Originally published on Tue June 3, 2014 7:03 pm

Veterans across the country are still waiting too long for medical care, a situation that drove the resignation of Veterans Affairs Secretary Eric Shinseki last week.

Now Republicans and Democrats in Congress are competing to pass laws they think will fix the problem of medical wait times and other problems at the VA. The discussion over how to reform veterans' health care is starting to sound familiar.

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Shots - Health News
4:28 pm
Tue June 3, 2014

A Cut That Won't Heal Transforms One Woman's View Of Obamacare

Tammy Boudreaux tries a tendon-stretching drill after surgery. Boudreaux was able to get much of her operation and rehabilitation covered by the insurance plan she bought via the Affordable Care Act.
Carrie Feibel

Originally published on Wed June 4, 2014 11:07 am

When we first met Tammy Boudreaux, a freelance social worker in Houston, last December, she was still weighing her health insurance options.

She told us she was overwhelmed and confused by the choices she was finding on HealthCare.gov. And the high deductibles of the Obamacare plans didn't seem like such a great deal. But when we checked back in with Boudreaux this month, we learned that a chance encounter with a bottle of hot sauce ultimately changed her mind.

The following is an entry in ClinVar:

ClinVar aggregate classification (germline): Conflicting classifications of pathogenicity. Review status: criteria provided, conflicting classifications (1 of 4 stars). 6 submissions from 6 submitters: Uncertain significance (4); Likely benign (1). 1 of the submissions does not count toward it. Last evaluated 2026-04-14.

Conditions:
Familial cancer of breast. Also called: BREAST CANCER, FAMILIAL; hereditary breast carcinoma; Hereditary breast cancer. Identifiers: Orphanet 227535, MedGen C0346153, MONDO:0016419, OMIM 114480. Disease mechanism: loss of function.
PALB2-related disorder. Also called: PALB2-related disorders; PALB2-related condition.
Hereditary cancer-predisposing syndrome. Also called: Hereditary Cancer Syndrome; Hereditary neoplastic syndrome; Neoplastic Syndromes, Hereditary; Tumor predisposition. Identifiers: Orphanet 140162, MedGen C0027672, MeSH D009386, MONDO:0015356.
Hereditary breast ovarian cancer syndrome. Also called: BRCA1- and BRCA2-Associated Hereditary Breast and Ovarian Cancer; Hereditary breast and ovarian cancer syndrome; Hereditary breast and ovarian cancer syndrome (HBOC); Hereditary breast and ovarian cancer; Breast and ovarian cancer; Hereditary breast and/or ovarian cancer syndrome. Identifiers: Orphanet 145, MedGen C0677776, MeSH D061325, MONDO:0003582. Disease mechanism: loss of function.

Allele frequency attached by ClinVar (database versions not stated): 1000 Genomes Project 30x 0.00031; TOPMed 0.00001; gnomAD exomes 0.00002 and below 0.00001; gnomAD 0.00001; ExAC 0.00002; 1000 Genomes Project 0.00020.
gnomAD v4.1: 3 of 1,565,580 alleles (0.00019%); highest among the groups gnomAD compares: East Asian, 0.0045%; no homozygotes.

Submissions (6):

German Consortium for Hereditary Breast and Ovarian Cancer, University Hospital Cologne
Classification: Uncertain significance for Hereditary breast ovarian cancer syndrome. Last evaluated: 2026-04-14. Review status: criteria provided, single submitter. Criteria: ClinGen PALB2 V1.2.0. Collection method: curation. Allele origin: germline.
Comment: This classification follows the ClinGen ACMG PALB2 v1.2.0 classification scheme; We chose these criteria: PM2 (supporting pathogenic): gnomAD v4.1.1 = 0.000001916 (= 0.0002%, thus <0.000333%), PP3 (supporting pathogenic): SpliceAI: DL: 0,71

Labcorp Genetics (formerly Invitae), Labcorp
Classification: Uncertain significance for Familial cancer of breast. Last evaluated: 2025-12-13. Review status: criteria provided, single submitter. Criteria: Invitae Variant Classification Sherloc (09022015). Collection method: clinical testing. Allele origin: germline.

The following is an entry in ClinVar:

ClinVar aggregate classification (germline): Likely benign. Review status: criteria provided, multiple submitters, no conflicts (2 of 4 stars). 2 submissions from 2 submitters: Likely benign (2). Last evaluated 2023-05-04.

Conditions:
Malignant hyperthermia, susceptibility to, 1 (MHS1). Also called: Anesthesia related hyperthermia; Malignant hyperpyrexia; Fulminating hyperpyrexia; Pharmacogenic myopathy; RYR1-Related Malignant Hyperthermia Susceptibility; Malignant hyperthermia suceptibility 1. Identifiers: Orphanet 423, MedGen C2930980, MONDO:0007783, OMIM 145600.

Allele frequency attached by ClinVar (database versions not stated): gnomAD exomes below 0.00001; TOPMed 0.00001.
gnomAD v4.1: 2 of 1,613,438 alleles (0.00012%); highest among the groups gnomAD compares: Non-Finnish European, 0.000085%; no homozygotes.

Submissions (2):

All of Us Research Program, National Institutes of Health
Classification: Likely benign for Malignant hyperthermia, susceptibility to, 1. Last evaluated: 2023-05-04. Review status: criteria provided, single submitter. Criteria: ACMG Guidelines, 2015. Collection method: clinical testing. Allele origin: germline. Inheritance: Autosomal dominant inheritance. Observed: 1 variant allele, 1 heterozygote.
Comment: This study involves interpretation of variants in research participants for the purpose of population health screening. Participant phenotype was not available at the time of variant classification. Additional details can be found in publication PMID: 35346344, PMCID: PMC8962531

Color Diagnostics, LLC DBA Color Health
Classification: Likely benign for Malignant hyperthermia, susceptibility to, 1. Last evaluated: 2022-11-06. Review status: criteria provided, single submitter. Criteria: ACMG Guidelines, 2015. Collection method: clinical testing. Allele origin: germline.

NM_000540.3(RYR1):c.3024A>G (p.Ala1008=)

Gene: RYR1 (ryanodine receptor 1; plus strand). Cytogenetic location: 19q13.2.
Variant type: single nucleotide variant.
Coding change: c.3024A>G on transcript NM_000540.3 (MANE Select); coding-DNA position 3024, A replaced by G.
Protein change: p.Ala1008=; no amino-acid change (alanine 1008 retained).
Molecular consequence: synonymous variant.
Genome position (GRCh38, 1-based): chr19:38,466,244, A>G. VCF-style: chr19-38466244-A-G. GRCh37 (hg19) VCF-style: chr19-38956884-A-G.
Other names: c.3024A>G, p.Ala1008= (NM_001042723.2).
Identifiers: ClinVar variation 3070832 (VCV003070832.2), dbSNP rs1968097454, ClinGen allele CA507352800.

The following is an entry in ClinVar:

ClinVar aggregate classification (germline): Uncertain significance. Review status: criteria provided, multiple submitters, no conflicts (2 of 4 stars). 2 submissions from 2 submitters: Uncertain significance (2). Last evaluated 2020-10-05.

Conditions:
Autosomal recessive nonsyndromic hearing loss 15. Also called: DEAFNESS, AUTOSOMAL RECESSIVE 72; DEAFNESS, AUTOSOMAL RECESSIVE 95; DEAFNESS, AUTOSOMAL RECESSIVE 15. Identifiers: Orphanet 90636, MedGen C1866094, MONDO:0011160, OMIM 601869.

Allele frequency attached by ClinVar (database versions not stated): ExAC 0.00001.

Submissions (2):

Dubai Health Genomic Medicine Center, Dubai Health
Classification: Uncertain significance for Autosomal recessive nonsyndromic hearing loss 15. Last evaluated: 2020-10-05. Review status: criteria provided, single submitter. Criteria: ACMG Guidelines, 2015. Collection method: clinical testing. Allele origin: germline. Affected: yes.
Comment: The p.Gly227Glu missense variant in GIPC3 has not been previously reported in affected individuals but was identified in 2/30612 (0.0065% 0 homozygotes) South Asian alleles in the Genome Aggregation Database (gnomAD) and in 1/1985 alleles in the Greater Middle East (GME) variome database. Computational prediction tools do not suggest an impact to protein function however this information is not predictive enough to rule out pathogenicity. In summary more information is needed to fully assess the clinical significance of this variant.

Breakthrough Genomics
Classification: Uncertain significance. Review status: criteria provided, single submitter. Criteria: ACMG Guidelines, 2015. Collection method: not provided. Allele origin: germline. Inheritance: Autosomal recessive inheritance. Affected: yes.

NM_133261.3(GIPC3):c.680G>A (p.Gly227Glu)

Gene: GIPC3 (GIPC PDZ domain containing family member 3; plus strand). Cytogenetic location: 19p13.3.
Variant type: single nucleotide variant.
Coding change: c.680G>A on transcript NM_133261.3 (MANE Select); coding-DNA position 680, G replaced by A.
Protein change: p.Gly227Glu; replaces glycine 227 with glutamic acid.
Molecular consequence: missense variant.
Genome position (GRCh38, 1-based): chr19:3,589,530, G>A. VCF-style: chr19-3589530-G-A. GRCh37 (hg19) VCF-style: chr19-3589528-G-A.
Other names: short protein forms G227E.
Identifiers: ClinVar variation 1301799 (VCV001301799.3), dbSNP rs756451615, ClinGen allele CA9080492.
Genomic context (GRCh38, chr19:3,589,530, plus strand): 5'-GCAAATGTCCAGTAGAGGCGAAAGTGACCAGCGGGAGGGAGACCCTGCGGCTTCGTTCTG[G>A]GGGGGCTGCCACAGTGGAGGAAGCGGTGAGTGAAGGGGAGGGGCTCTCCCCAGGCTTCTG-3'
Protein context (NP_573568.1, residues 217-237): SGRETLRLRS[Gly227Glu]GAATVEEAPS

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Shots - Health News
12:23 pm
Tue June 3, 2014

The Health Data Revolution Enters An Awkward Adolescence

Gimma a "D!" The Health Datapalooza crowd went wild for this selfie by Bryan Sivak, chief technology officer at Health and Human Services.
Bryan Sivak Twitter

Originally published on Wed June 4, 2014 4:11 pm

The crowd in a hotel ballroom in Washington, D.C., was rocking on Monday, the 2,000 people shrieking with excitement over federal health-care databases. That could only happen at Health Datapalooza, the annual summit for data geeks, doctors, researchers and patients who want to use data to transform health care — or at least make a buck.

Both of those goals are proving to demand a lot more than just coming up with a nifty API and getting the venture capitalists to buy in.

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The Salt
12:23 pm
Tue June 3, 2014

Could A 6-Cent Tax Sour Us On Soda And Sugary Drinks?

A mock-up of a warning label for sodas and sugary drinks proposed in California by public health advocates.
California Center for Public Health Advocacy